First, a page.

The depopulation of Ukraine

The recent history of the Ukrainian people is a history of survival in the face of attempts to wipe them out.

Millions of Ukrainians died in the Holodomor, the terror-famine imposed by Joseph Stalin in 1932-33.  It was a combination of an attempt to wipe out the kulaks, a class of prosperous, independent peasant farmers in Ukraine and other Soviet republics, and a drive to wipe out the distinctive Ukrainian culture.

Millions more died under Nazi rule during World War Two.  Adolf Hitler’s plan for the Ukrainians was for half or more of them to die of starvation and disease and the rest to be a permanent slave class for future German settlers.

That is why Hitler rejected Stepan Bandera’s proposal to set up a Nazi vassal state in Ukraine.  Hitler didn’t want Ukraine to have even a nominal political existence.

After the war, Ukraine’s population recovered.  Official statistics indicate that the Ukrainian Soviet Socialist Republic’s population, including the provinces annexed by the USSR during the war, was 36.9 million in 1950.  It rose to a peak of 52.2 million in 1993, shortly after Ukraine became independent.

But then it fell to 41.2 million in 2021.  That’s because of a fall in women’s average fertility rates below the replacement rate, which was happening in all European countries.  But it also is due to a rise in the death rate.  A blogger named Noah Carl said this is due to deaths to alcohol abuse and other “deaths of despair” among Ukrainian men.

Since the war broke out, Carl reported more than 8 million Ukrainians have left for other countries – including 3 million to Russia, 5 million to European Union countries, 250,000 to the USA  That’s one-fifth of Ukraine’s pre-war population.  Many of them might not be coming back because they’ve settled in countries with labor shortages where wages are higher than in Ukraine.

Moreover, as Carl pointed out, the refugee population is skewed toward women, children and the elderly.  Ukraine is not allowing military-age men to leave.

Moreover, the refugee population is better-educated and more employable than the Ukrainian average, and more culturally compatible with Europeans than refugees from Africa and the Middle East.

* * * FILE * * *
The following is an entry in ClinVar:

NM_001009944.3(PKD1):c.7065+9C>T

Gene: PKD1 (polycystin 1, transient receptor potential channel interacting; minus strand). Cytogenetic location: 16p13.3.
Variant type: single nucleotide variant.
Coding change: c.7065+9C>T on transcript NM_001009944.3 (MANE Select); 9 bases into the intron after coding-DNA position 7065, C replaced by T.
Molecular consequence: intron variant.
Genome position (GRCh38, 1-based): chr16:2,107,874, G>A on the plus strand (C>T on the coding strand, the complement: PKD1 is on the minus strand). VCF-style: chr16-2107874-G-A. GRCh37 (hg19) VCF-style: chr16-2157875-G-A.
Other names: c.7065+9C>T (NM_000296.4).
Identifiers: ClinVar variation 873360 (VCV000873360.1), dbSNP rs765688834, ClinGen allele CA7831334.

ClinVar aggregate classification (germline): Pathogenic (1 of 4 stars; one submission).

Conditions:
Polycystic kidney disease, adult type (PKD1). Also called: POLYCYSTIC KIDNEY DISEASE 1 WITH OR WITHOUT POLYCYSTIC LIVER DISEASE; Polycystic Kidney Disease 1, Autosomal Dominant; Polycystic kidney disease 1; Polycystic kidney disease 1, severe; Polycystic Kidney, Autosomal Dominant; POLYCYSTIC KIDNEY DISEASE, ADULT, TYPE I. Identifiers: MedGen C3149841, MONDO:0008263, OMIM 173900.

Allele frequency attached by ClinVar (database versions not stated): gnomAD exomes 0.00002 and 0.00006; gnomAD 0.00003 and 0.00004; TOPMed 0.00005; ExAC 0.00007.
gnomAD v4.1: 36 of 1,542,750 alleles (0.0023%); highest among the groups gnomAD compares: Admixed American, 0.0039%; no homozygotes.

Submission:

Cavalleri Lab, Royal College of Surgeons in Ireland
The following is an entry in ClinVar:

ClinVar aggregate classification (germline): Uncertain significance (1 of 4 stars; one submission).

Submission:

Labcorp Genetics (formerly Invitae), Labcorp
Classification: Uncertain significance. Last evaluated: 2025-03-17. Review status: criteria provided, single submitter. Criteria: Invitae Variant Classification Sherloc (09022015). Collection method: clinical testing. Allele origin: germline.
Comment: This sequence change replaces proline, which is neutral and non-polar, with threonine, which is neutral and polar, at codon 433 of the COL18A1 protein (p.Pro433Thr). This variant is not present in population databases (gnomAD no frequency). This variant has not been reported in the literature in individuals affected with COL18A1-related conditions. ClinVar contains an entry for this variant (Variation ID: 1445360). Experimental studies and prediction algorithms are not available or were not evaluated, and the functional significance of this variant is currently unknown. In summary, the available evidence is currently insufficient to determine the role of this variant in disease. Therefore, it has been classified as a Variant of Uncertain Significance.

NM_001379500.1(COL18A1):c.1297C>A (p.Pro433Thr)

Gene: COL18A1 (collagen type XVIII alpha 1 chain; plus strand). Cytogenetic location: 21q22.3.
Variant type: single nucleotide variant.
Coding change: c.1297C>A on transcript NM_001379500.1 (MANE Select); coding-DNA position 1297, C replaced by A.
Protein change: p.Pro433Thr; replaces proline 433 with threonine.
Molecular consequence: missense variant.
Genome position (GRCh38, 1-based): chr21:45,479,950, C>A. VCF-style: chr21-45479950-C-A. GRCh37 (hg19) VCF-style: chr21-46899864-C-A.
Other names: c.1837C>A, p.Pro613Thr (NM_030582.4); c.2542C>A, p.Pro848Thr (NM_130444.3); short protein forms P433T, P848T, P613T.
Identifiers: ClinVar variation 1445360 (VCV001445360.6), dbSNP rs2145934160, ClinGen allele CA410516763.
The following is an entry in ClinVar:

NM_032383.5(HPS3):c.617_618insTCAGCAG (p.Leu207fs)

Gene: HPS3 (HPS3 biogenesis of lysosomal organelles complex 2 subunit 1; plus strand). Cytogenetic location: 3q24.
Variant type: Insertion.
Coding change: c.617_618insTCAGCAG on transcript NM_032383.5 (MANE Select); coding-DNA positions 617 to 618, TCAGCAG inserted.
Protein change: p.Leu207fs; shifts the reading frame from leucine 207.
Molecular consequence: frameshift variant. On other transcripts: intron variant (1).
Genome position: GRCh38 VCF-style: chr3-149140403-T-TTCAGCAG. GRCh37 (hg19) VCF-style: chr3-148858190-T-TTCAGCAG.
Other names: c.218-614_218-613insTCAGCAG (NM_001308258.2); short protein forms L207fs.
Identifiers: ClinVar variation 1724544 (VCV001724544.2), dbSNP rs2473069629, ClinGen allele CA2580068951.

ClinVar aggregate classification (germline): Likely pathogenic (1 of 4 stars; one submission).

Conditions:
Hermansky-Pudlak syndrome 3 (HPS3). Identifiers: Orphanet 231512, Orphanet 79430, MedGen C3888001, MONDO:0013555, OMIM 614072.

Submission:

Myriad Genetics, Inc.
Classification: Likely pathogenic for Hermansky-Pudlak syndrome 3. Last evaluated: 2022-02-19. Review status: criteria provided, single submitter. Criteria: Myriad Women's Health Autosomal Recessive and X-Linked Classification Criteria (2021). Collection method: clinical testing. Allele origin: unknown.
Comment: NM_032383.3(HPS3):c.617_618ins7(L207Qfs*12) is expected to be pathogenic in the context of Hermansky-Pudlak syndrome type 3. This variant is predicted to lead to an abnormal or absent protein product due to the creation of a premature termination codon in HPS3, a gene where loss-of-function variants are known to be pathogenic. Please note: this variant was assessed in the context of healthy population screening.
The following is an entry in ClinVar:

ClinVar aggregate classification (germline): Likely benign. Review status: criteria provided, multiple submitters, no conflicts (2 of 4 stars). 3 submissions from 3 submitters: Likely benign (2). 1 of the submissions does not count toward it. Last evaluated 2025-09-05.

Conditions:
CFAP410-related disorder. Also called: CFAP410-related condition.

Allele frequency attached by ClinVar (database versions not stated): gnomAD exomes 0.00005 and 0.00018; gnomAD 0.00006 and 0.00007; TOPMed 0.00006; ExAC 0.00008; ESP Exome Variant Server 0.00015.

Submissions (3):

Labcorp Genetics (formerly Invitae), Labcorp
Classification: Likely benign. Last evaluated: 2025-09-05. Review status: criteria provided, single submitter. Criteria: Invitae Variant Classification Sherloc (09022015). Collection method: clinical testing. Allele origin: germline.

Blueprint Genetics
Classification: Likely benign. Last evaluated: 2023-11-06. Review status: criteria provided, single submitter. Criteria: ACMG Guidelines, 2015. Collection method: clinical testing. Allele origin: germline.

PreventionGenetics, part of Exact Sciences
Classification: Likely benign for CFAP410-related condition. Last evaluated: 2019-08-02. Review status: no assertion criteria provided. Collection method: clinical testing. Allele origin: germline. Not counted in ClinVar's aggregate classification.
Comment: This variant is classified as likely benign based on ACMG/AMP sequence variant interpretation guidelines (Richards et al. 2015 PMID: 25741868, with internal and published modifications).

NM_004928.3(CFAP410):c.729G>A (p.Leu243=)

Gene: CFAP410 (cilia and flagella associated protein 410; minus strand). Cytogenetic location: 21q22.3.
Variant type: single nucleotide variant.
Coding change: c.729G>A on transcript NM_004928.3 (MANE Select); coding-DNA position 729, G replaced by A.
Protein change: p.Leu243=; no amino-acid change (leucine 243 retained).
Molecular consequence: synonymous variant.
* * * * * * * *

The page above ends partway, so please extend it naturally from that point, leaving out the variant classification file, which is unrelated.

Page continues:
So it’s likely that many refugees will want to stay where they are.  If so, Ukrainian men will have a choice between leaving to join their women, or stay in Ukraine where chances of finding a mate are less.  Either way, that’s a big loss for the Ukrainian nation.

Lyman Stone of the Institute for Family Studies quoted estimates that Ukraine’s population will shrink by about 50 percent in the next generation, and Russia’s will shrink by 25 percent.  That’s not counting the population of the parts of Ukraine likely to be taken over by Russia.

The other question for Ukrainian patriots is when or whether their nation can become truly independent.  Right now their fate is being decided in Washington and Moscow, not in Kiev.  They deserve a better fate than the one that’s probably in store.


Demographics of Ukraine Wikipedia page.

Ukraine’s demographic future by Noah Carl for Noah’s Newsletter.

The Demography of War: Ukraine vs. Russia by Lyman Stone for the Institute of Family Studies.

Is Europe integrating Ukrainian refugees to solve its demographic problems? by Orysia Hrudka for Euromaiden Press.

UN projects Ukraine’s population will never recover from war by bne intelliNews.

War exacerbates Ukraine’s population decline, report shows by JRC News for the EU Science Hub.

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